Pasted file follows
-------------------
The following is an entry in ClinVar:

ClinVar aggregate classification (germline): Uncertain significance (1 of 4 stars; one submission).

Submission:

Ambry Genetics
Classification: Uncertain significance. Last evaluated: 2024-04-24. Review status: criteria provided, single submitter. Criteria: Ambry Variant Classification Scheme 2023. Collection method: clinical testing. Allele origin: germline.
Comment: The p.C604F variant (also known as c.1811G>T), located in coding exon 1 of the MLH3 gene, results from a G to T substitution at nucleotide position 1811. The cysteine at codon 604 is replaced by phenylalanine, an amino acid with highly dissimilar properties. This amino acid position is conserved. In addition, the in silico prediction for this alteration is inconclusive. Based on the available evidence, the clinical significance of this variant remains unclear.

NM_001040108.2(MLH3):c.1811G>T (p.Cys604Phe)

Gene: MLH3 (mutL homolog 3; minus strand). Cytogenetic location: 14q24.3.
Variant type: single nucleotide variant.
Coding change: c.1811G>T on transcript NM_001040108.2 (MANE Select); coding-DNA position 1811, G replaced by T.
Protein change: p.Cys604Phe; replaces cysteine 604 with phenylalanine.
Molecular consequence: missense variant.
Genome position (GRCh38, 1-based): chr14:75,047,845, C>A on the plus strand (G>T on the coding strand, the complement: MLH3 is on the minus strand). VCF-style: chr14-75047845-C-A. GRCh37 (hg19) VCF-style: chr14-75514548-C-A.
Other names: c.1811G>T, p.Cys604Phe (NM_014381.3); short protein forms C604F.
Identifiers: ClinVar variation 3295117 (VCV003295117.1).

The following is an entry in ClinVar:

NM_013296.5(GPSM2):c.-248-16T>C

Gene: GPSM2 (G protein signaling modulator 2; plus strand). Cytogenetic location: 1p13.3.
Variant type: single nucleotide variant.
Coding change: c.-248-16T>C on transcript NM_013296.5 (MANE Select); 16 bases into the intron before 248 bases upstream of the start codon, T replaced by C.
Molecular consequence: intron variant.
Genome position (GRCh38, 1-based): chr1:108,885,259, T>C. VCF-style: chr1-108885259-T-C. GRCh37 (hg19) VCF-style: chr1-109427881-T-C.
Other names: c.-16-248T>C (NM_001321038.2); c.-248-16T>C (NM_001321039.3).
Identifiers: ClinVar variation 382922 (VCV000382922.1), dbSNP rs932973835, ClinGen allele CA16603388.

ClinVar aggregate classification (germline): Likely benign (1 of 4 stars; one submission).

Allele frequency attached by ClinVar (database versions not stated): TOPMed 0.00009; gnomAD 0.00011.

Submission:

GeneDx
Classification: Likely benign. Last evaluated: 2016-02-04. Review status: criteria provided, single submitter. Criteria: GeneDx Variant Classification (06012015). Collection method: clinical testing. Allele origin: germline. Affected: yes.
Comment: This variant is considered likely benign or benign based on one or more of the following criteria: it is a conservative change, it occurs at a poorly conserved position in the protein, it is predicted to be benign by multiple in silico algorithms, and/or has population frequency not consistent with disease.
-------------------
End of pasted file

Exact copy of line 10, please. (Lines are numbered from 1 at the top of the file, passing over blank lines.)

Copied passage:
Coding change: c.1811G>T on transcript NM_001040108.2 (MANE Select); coding-DNA position 1811, G replaced by T.